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This week’s guest blog comes courtesy of our friends at Symphonic Distribution.
As a distribution company, our efforts have gone beyond just the delivery and fulfillment for record labels and artists. We’ve branched out into various other services (Publishing Administration, Neighboring Rights, etc.), but of course, being that the word “distribution” is in our DNA and literally, our company name, it’s our core business.▼ Article continues below ▼
An aspect that goes hand-in-hand with distribution is the marketing of products, labels and artists. We receive hundreds of requests in a given week that our team works hard to pitch to the different partnerships that we have. A lot of the requests are great and even when they aren’t, we try our best to educate our clients to take proper steps to where their products can be considered and featured.
We wanted to take a moment to give direction and educate as many people who want to read this regarding the featured release process as it pertains to various different online outlets. We feel that providing our honest opinion on the matter can help open up your mind and realize that just putting out a release is only a small piece of the pie that is music distribution, and that marketing, brand and artist development are essential pieces of what is going to be a more challenging music industry over the next decade.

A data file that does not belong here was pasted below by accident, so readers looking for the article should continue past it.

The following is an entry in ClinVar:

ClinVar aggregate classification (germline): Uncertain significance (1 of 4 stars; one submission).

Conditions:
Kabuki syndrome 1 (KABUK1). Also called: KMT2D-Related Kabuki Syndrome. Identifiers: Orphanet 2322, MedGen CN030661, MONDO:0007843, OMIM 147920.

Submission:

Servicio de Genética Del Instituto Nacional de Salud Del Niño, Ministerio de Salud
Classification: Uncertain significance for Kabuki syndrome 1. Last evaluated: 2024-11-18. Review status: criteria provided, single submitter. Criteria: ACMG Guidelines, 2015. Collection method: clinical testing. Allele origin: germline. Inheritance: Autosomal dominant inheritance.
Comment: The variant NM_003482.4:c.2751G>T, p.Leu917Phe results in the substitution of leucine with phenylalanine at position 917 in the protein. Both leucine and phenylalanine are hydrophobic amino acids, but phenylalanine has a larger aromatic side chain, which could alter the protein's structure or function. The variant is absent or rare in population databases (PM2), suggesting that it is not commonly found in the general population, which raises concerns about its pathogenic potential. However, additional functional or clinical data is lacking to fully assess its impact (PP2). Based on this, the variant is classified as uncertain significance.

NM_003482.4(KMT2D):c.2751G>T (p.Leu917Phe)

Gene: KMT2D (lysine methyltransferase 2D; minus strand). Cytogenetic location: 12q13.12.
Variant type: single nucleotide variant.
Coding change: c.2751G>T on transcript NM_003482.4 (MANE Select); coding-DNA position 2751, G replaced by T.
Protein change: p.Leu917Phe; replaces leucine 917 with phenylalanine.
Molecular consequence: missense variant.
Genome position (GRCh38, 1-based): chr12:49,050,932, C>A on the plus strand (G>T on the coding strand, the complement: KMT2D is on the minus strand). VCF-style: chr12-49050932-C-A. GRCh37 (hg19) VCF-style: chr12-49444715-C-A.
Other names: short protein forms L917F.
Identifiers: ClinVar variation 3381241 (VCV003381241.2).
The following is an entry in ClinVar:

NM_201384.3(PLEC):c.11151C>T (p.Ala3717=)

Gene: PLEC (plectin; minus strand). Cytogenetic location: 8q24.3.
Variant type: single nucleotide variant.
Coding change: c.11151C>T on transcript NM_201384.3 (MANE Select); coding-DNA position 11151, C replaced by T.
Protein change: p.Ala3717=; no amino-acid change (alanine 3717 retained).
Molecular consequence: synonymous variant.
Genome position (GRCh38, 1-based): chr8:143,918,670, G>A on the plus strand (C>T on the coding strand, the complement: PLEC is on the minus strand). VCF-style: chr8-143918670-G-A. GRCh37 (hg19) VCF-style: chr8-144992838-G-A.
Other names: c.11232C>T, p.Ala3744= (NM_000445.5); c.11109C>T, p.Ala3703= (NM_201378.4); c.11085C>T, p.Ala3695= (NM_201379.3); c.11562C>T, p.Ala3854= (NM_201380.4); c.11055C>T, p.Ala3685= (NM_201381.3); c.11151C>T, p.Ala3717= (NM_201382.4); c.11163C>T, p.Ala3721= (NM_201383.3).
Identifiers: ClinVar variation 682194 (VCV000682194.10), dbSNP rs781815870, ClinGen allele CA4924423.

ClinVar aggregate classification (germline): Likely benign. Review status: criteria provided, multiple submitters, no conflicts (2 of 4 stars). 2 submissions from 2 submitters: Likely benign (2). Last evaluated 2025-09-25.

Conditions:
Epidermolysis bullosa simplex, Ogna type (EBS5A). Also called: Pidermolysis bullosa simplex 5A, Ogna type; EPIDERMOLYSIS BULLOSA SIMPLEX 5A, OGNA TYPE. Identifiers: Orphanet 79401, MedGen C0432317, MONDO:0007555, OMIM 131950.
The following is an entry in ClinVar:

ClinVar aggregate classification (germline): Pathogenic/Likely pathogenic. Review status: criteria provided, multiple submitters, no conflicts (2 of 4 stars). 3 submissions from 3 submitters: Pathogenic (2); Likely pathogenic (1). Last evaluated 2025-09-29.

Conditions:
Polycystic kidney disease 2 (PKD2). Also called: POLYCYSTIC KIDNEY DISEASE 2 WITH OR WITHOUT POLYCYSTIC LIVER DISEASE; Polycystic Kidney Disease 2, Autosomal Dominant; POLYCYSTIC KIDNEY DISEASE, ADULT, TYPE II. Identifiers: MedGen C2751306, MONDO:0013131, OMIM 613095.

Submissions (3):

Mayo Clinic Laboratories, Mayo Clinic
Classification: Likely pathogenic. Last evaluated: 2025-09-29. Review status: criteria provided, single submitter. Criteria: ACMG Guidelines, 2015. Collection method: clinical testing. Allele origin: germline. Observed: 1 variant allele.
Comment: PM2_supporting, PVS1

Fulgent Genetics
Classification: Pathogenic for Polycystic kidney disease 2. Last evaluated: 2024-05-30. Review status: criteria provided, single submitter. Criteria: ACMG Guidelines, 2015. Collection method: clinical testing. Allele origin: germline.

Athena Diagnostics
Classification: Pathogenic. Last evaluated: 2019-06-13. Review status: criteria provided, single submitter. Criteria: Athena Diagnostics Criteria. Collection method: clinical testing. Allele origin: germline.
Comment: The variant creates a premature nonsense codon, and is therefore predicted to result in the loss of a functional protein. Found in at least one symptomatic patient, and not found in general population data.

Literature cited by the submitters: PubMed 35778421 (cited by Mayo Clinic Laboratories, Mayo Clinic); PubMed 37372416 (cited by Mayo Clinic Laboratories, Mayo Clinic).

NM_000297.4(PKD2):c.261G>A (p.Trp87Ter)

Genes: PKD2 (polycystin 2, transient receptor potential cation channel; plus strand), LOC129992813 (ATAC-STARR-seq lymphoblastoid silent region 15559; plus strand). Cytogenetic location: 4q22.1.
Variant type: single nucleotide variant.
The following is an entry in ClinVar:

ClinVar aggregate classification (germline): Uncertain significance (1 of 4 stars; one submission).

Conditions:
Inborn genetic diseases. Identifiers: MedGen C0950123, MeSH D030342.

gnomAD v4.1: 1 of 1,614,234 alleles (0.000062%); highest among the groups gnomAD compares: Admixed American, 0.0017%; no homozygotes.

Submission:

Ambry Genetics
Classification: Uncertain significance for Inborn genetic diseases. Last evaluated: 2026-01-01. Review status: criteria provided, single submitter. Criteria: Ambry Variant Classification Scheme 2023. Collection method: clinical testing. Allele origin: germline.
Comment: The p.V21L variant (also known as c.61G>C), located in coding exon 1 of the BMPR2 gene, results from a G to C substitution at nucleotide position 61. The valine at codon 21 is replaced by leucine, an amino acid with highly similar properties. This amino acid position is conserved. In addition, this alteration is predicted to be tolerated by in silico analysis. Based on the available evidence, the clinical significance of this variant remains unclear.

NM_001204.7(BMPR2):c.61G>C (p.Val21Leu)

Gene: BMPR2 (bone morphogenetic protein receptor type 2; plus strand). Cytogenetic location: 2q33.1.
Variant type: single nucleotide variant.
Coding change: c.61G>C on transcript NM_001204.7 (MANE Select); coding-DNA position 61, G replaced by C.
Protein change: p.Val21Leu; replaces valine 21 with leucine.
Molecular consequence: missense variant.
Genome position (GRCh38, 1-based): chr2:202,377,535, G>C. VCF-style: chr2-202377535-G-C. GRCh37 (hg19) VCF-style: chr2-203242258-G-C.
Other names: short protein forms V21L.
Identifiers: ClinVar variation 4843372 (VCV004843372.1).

We might get panned for this, but it’s the truth. We’ve been in business for close to 10 years now and we’ve seen many record labels and artists have great success one day and disappear the next. Some of these were featured on the main page and charted in the overall top 10. So you get featured and you chart. Congratulations, that is something to be very proud of. But don’t get an ego and expect it to happen each and every time because music evolves and the business evolves. Next year we’ll be talking about a brand new record label or artist that just broke out and is huge. That artist may not even be into music in five years, so while a feature is important, it’s not the end all, be all in the industry. It’s just one step in a journey that, if you work at it, can last for as long as you want it to.